High temperature opens stomata and decouples net photosynthesis from stomatal conductance in Pinus taeda and Populus deltoides x nigra
The effect of temperature on stomatal conductance (gs) and corresponding gas exchange parameters was studied in two tree species with contrasting leaf anatomy and ecophysiology – a narrow leaved gymnosperm, Pinus taeda, and a broad leaved angiosperm, Populus deltoides x nigra. Experiments were conducted in growth chambers across a temperature range of 10 to 49 °C. Manipulations of temperature were done in well-watered and droughted conditions, and under ambient and elevated air CO2 concentrations ([CO2], 400 and 800 ppm, respectively).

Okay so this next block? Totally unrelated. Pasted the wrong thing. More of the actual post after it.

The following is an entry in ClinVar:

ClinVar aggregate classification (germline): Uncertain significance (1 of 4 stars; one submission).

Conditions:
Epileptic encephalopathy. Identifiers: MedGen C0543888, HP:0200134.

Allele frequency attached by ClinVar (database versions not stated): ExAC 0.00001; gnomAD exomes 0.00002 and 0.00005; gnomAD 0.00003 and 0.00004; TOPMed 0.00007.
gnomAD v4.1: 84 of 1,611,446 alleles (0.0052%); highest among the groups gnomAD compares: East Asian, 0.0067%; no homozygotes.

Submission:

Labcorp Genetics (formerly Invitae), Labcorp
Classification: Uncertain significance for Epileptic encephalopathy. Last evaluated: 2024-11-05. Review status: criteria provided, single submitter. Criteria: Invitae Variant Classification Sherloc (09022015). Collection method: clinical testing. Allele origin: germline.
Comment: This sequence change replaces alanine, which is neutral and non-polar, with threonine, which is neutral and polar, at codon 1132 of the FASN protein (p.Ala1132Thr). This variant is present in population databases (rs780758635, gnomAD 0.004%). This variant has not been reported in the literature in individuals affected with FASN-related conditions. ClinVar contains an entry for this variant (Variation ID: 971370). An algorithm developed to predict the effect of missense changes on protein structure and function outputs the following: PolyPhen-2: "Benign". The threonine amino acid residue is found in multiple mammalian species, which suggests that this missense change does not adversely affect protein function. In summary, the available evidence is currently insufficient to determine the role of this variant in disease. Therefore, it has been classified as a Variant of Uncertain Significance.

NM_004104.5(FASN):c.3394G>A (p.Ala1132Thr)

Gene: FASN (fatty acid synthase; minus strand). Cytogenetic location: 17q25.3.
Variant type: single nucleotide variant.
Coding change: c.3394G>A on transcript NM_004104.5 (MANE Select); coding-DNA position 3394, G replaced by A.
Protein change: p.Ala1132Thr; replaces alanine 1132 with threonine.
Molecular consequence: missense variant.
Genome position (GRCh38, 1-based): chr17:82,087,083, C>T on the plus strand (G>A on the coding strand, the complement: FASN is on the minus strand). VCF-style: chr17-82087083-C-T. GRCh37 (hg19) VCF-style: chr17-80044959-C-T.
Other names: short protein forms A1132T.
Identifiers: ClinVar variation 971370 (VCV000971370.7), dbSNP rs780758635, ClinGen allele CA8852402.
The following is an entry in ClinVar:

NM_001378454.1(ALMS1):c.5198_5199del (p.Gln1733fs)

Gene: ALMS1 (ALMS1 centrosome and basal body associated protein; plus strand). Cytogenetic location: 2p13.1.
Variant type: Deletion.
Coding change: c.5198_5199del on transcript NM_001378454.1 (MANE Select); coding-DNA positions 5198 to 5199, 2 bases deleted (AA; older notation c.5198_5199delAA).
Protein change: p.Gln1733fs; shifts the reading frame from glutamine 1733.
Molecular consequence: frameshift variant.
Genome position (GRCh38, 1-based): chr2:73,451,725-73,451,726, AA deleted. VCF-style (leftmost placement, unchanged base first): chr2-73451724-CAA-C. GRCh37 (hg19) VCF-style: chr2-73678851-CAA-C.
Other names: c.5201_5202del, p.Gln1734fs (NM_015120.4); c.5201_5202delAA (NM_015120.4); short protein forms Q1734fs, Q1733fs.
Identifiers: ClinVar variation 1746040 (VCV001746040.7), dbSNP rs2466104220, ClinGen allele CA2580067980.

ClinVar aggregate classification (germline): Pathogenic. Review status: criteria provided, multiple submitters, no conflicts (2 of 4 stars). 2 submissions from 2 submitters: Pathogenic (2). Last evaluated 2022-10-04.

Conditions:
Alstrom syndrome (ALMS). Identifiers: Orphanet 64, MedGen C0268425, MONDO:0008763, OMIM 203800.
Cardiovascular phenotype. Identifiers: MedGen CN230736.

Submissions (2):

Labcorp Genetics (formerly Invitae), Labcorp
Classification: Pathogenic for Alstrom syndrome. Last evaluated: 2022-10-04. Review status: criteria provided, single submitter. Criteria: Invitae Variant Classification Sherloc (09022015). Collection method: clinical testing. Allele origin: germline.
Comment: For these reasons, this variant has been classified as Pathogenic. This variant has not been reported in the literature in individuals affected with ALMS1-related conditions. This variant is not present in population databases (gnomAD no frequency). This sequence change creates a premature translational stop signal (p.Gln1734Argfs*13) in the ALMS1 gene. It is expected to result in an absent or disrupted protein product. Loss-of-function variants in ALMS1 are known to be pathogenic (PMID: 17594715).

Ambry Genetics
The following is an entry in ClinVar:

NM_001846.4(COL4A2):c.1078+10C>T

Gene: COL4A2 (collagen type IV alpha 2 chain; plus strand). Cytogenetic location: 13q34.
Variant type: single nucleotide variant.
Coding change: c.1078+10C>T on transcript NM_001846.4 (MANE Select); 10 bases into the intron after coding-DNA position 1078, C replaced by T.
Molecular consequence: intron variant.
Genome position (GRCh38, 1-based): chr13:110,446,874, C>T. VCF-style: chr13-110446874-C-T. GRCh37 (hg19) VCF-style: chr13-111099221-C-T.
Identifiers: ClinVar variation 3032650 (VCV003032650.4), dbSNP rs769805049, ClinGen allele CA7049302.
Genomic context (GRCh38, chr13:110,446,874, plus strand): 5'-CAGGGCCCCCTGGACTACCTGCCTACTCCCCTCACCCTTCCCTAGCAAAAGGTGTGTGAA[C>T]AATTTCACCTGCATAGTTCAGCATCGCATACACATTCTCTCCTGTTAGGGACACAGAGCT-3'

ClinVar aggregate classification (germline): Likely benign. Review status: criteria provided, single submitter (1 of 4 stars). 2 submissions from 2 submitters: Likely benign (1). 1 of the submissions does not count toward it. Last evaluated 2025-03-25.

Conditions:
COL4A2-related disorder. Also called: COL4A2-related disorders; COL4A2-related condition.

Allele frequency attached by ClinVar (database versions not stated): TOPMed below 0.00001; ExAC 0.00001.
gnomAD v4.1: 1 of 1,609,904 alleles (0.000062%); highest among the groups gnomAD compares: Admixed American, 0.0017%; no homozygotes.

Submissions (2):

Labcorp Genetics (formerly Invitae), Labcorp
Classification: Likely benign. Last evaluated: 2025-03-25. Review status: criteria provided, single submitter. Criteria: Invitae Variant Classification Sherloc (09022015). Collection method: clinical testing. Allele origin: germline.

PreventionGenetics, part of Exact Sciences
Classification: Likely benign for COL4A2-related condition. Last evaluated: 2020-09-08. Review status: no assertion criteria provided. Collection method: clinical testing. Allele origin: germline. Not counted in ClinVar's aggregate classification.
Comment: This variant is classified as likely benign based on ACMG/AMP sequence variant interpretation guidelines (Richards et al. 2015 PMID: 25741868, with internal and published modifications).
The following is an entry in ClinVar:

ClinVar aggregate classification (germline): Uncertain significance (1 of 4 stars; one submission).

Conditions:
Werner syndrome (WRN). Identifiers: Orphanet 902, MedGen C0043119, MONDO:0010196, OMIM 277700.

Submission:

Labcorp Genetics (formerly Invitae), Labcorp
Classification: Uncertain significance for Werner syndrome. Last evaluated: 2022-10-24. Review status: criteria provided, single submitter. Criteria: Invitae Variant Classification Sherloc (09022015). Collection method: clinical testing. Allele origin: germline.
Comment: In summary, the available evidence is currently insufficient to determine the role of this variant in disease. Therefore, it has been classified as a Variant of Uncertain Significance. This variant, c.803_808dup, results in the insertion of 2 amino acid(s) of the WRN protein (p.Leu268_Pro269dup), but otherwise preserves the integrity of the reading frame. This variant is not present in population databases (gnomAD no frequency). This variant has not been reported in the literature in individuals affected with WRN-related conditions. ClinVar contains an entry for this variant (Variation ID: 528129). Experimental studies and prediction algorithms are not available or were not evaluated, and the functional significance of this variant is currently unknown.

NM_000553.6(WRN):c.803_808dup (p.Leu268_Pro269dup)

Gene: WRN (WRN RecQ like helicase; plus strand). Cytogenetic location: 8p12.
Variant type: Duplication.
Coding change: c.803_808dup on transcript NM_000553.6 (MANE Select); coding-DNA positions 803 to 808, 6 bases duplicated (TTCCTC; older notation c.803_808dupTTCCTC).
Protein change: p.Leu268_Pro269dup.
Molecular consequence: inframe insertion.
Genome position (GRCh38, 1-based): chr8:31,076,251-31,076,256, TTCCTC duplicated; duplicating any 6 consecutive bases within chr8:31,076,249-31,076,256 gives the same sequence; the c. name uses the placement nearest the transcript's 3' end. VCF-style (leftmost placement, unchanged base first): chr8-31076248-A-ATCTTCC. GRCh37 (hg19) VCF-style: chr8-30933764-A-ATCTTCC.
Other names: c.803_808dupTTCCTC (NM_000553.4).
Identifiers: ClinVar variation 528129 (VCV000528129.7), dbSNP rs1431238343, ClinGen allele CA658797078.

High temperatures caused stomatal opening at both ambient and elevated CO2. The magnitude of change in gs with temperature was larger in Pinus taeda than in Populus deltoides x nigra. Stomatal conductance in Pinus taeda increased by 106 and 160 % and in P. deltoides x nigra by 20 and 81 % when air temperature increased from 30 °C to 40 °C and from 30 °C to 49 °C, respectively, at a vapor pressure deficit (VPD) of 3.5 kPa and ambient [CO2]. At the elevated [CO2] gs increased with the temperature too but the conductances were in average by 12 and 21 % lower in Pinus taeda and Populus deltoides x nigra, respectively. Evaporative cooling resulted in reduction in leaf temperature up to 9 °C in Populus deltoides x nigra and up to 2 °C in Pinus taeda. The lower leaf temperature had a positive effect on net photosynthesis at extreme temperatures. Stomatal limitation to photosynthesis decreased in elevated temperature in Pinus taeda but not in the Populus deltoides X nigra. Consequently, intercellular CO2 concentration varied greatly with temperature in P. taeda, but not P. deltoides x nigra. Net photosynthesis was impaired from gs in temperatures 40 °C and higher. The ratio of photosynthesis to stomatal conductance declined at higher temperatures in both species, highlighting the inability of existing photosynthetic models to correctly predict gs. Our results showed that temperature, independent of VPD, was an important factor affecting stomatal conductance and related photosynthesis.